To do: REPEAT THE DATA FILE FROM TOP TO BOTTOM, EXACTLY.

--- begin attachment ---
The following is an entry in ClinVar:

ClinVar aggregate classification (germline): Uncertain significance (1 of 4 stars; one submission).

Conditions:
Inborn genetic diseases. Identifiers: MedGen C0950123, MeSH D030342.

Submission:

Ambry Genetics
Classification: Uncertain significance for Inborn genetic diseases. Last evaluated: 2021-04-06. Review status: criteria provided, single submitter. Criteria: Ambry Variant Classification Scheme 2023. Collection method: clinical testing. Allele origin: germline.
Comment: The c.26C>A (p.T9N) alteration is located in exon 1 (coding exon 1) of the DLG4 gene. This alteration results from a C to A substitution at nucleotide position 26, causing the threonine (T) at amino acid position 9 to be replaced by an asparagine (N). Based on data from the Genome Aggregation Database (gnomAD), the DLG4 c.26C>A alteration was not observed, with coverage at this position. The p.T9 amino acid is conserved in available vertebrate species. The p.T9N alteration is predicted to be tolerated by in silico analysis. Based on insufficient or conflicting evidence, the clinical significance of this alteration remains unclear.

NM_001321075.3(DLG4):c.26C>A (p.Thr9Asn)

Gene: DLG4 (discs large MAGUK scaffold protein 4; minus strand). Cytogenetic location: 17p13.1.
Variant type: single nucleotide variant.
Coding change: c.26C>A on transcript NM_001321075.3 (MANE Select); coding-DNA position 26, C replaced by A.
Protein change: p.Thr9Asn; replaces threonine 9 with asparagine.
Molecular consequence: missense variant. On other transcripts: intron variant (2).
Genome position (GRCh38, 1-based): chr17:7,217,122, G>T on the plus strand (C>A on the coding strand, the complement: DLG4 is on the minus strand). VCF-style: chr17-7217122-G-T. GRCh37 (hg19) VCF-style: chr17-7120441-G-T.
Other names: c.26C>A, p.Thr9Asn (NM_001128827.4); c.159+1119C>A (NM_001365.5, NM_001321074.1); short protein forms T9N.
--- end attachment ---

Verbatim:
The following is an entry in ClinVar:

ClinVar aggregate classification (germline): Uncertain significance (1 of 4 stars; one submission).

Conditions:
Inborn genetic diseases. Identifiers: MedGen C0950123, MeSH D030342.

Submission:

Ambry Genetics
Classification: Uncertain significance for Inborn genetic diseases. Last evaluated: 2021-04-06. Review status: criteria provided, single submitter. Criteria: Ambry Variant Classification Scheme 2023. Collection method: clinical testing. Allele origin: germline.
Comment: The c.26C>A (p.T9N) alteration is located in exon 1 (coding exon 1) of the DLG4 gene. This alteration results from a C to A substitution at nucleotide position 26, causing the threonine (T) at amino acid position 9 to be replaced by an asparagine (N). Based on data from the Genome Aggregation Database (gnomAD), the DLG4 c.26C>A alteration was not observed, with coverage at this position. The p.T9 amino acid is conserved in available vertebrate species. The p.T9N alteration is predicted to be tolerated by in silico analysis. Based on insufficient or conflicting evidence, the clinical significance of this alteration remains unclear.

NM_001321075.3(DLG4):c.26C>A (p.Thr9Asn)

Gene: DLG4 (discs large MAGUK scaffold protein 4; minus strand). Cytogenetic location: 17p13.1.
Variant type: single nucleotide variant.
Coding change: c.26C>A on transcript NM_001321075.3 (MANE Select); coding-DNA position 26, C replaced by A.
Protein change: p.Thr9Asn; replaces threonine 9 with asparagine.
Molecular consequence: missense variant. On other transcripts: intron variant (2).
Genome position (GRCh38, 1-based): chr17:7,217,122, G>T on the plus strand (C>A on the coding strand, the complement: DLG4 is on the minus strand). VCF-style: chr17-7217122-G-T. GRCh37 (hg19) VCF-style: chr17-7120441-G-T.
Other names: c.26C>A, p.Thr9Asn (NM_001128827.4); c.159+1119C>A (NM_001365.5, NM_001321074.1); short protein forms T9N.